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In Diaspora, on the 1st day of Hol Hamo'ed Succot, which is the 3rd day of Succot, we read the Torah portion pertaining to the Musaph offering given on both the 2nd day as well as the 3rd day of Succot. This is because of Sfeika D'yoma. These 2 sections are recited also as part of the Musaph Shemoneh Esreh. The similar procedure is done on the 4th - 7th day of Succot - i.e. we recite the sections of the previous day as well as the current day.

Why aren't we consistent with this procedure on the 2nd day of Succot and recite the offerings for both the first and the 2nd day of Succot?

  • The same can be said about the first day of Shemini Atzeres in the diaspora (i.e why do we not say the musaf for the seventh day as well as the eighth on that day?) – Joshua Pearl Oct 11 '17 at 8:57
  • @JoshuaPearl Perhaps, but not likely. Shmini Atzeret is considered its own hoiliday. – DanF Oct 15 '17 at 2:02
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The law is in shulchan aruch orach Chaim 490

I guess that it is the same reason that we are strict to say shehechyanu (and do everything) on the second day as on the first day (since we live by the calander now lasy people might say it is not the same as the first day and we can do what we want)

As the shulchan aruch harav 490.1 sais

...

יבאו לזלזל בו לומר שאינו יום טוב כלל ועל ידי כן יבאו גם כן לעשות בו כל מלאכת עבודה

they will come to disrespect it and say it is not yomtov at all, and through this will come to do in it complet melochois (work)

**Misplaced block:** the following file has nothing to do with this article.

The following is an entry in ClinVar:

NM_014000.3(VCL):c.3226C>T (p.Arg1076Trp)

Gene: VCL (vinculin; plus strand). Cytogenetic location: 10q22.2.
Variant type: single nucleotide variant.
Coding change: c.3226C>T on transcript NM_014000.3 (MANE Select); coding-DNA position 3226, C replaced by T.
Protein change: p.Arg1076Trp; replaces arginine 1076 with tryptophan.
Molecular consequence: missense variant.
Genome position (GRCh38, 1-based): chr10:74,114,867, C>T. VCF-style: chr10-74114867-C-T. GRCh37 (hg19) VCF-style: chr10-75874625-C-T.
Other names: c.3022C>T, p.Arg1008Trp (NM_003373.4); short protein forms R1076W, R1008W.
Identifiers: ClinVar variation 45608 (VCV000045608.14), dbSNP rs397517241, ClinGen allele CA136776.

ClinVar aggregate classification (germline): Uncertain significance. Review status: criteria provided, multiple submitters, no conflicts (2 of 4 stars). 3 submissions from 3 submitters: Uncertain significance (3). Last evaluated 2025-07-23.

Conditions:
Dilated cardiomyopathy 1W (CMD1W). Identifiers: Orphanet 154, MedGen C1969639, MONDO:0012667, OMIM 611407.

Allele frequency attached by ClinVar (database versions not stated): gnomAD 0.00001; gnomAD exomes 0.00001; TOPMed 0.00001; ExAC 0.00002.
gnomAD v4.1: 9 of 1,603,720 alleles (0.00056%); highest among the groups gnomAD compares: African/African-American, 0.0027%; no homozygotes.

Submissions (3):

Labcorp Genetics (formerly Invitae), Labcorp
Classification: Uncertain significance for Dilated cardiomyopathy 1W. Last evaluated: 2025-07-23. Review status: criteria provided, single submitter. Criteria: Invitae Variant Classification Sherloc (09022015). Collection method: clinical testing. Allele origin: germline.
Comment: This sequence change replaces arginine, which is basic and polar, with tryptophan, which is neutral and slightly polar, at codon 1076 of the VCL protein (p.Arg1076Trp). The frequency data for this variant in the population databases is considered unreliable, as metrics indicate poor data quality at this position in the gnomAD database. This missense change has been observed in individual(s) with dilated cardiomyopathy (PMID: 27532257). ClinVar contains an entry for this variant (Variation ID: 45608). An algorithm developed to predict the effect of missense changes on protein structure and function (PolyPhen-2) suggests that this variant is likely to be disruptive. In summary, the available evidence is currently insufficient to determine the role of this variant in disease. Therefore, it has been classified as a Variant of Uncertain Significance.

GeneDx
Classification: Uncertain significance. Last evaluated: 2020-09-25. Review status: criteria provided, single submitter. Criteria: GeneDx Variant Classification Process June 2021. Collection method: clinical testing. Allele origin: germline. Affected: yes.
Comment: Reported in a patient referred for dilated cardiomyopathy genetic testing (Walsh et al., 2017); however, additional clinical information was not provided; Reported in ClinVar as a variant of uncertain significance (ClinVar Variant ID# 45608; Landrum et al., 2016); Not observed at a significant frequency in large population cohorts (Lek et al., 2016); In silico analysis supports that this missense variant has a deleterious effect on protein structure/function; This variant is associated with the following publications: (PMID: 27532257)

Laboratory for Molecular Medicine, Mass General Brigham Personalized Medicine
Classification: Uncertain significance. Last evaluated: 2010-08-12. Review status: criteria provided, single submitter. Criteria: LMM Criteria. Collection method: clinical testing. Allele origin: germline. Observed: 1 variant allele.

But on hol hamoed we do not have this problem we can say for both "possible" days

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I believe this is the same reason we do not say the blessing on dwelling in the Sukkah on Shemini Atzereth, namely, to make a verbal declaration (or an action*) on Yom Tov that implies that it is chol would be considered a profanation of the sanctity of the day.

*such as waving the four species; this reasoning is also used to justify the controversial custom of not sleeping in the Sukkah on Shemini Atzereth.

  • *or eating Gebrokhs – Double AA May 3 '16 at 3:59
  • @DoubleAA My assumption is that the greater leniencies of achron shel pesach reflect the acknowledgment that the stringencies themselves are not meikkar hadin. On the other hand, if the stringency itself went back to before the hizharu, I'd hear your point... – Loewian May 3 '16 at 13:39

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